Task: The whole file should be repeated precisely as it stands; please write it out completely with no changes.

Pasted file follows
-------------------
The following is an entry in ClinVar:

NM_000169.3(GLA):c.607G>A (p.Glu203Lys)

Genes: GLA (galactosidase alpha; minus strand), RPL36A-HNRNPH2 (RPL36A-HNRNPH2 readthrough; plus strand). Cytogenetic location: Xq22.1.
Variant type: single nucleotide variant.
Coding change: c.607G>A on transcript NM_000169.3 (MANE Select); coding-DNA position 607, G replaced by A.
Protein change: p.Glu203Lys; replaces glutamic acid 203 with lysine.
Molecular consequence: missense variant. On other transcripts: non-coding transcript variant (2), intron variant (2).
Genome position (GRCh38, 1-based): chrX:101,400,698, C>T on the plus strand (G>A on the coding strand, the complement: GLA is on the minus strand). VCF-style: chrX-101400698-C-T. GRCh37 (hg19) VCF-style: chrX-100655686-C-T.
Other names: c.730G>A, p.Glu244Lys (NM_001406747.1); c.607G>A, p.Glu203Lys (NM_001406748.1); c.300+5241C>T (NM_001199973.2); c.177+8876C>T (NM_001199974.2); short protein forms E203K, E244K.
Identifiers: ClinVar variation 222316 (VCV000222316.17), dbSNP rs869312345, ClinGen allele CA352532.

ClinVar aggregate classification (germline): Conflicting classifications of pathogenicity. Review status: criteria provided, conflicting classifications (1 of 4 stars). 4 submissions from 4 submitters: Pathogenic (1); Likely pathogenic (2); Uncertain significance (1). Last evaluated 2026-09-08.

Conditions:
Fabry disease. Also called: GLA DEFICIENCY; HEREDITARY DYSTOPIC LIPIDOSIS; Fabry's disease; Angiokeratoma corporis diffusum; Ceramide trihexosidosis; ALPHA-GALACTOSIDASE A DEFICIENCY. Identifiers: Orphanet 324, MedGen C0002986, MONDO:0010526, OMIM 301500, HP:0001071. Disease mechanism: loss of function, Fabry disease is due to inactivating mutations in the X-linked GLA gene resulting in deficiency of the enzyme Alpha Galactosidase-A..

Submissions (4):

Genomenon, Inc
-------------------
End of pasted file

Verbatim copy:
The following is an entry in ClinVar:

NM_000169.3(GLA):c.607G>A (p.Glu203Lys)

Genes: GLA (galactosidase alpha; minus strand), RPL36A-HNRNPH2 (RPL36A-HNRNPH2 readthrough; plus strand). Cytogenetic location: Xq22.1.
Variant type: single nucleotide variant.
Coding change: c.607G>A on transcript NM_000169.3 (MANE Select); coding-DNA position 607, G replaced by A.
Protein change: p.Glu203Lys; replaces glutamic acid 203 with lysine.
Molecular consequence: missense variant. On other transcripts: non-coding transcript variant (2), intron variant (2).
Genome position (GRCh38, 1-based): chrX:101,400,698, C>T on the plus strand (G>A on the coding strand, the complement: GLA is on the minus strand). VCF-style: chrX-101400698-C-T. GRCh37 (hg19) VCF-style: chrX-100655686-C-T.
Other names: c.730G>A, p.Glu244Lys (NM_001406747.1); c.607G>A, p.Glu203Lys (NM_001406748.1); c.300+5241C>T (NM_001199973.2); c.177+8876C>T (NM_001199974.2); short protein forms E203K, E244K.
Identifiers: ClinVar variation 222316 (VCV000222316.17), dbSNP rs869312345, ClinGen allele CA352532.

ClinVar aggregate classification (germline): Conflicting classifications of pathogenicity. Review status: criteria provided, conflicting classifications (1 of 4 stars). 4 submissions from 4 submitters: Pathogenic (1); Likely pathogenic (2); Uncertain significance (1). Last evaluated 2026-09-08.

Conditions:
Fabry disease. Also called: GLA DEFICIENCY; HEREDITARY DYSTOPIC LIPIDOSIS; Fabry's disease; Angiokeratoma corporis diffusum; Ceramide trihexosidosis; ALPHA-GALACTOSIDASE A DEFICIENCY. Identifiers: Orphanet 324, MedGen C0002986, MONDO:0010526, OMIM 301500, HP:0001071. Disease mechanism: loss of function, Fabry disease is due to inactivating mutations in the X-linked GLA gene resulting in deficiency of the enzyme Alpha Galactosidase-A..

Submissions (4):

Genomenon, Inc